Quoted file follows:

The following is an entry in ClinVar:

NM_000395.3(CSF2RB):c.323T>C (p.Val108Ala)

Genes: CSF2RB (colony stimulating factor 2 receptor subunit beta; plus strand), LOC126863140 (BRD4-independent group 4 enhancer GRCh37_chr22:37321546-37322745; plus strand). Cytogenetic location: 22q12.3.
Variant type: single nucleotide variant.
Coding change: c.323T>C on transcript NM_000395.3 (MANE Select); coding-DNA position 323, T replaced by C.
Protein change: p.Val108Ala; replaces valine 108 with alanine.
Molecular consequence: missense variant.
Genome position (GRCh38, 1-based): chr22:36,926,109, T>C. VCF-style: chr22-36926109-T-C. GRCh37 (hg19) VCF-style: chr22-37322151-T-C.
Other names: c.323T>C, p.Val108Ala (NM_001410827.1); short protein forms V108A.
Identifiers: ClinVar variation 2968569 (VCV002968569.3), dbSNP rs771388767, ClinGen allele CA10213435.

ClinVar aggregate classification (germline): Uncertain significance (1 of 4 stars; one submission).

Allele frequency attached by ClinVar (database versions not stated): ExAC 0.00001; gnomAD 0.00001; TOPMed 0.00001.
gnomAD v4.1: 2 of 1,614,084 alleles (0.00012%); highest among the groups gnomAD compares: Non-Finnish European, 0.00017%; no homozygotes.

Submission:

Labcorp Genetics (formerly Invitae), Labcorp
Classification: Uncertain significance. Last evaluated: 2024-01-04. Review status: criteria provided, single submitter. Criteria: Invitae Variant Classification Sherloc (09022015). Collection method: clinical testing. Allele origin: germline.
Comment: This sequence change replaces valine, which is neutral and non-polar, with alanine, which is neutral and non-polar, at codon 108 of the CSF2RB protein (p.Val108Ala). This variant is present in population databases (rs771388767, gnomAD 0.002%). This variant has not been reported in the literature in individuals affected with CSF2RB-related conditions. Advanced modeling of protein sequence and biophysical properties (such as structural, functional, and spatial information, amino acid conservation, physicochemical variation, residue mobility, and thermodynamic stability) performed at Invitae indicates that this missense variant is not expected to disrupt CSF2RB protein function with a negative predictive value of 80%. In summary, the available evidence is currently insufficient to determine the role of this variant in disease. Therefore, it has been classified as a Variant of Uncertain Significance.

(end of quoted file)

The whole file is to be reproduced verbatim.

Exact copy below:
The following is an entry in ClinVar:

NM_000395.3(CSF2RB):c.323T>C (p.Val108Ala)

Genes: CSF2RB (colony stimulating factor 2 receptor subunit beta; plus strand), LOC126863140 (BRD4-independent group 4 enhancer GRCh37_chr22:37321546-37322745; plus strand). Cytogenetic location: 22q12.3.
Variant type: single nucleotide variant.
Coding change: c.323T>C on transcript NM_000395.3 (MANE Select); coding-DNA position 323, T replaced by C.
Protein change: p.Val108Ala; replaces valine 108 with alanine.
Molecular consequence: missense variant.
Genome position (GRCh38, 1-based): chr22:36,926,109, T>C. VCF-style: chr22-36926109-T-C. GRCh37 (hg19) VCF-style: chr22-37322151-T-C.
Other names: c.323T>C, p.Val108Ala (NM_001410827.1); short protein forms V108A.
Identifiers: ClinVar variation 2968569 (VCV002968569.3), dbSNP rs771388767, ClinGen allele CA10213435.

ClinVar aggregate classification (germline): Uncertain significance (1 of 4 stars; one submission).

Allele frequency attached by ClinVar (database versions not stated): ExAC 0.00001; gnomAD 0.00001; TOPMed 0.00001.
gnomAD v4.1: 2 of 1,614,084 alleles (0.00012%); highest among the groups gnomAD compares: Non-Finnish European, 0.00017%; no homozygotes.

Submission:

Labcorp Genetics (formerly Invitae), Labcorp
Classification: Uncertain significance. Last evaluated: 2024-01-04. Review status: criteria provided, single submitter. Criteria: Invitae Variant Classification Sherloc (09022015). Collection method: clinical testing. Allele origin: germline.
Comment: This sequence change replaces valine, which is neutral and non-polar, with alanine, which is neutral and non-polar, at codon 108 of the CSF2RB protein (p.Val108Ala). This variant is present in population databases (rs771388767, gnomAD 0.002%). This variant has not been reported in the literature in individuals affected with CSF2RB-related conditions. Advanced modeling of protein sequence and biophysical properties (such as structural, functional, and spatial information, amino acid conservation, physicochemical variation, residue mobility, and thermodynamic stability) performed at Invitae indicates that this missense variant is not expected to disrupt CSF2RB protein function with a negative predictive value of 80%. In summary, the available evidence is currently insufficient to determine the role of this variant in disease. Therefore, it has been classified as a Variant of Uncertain Significance.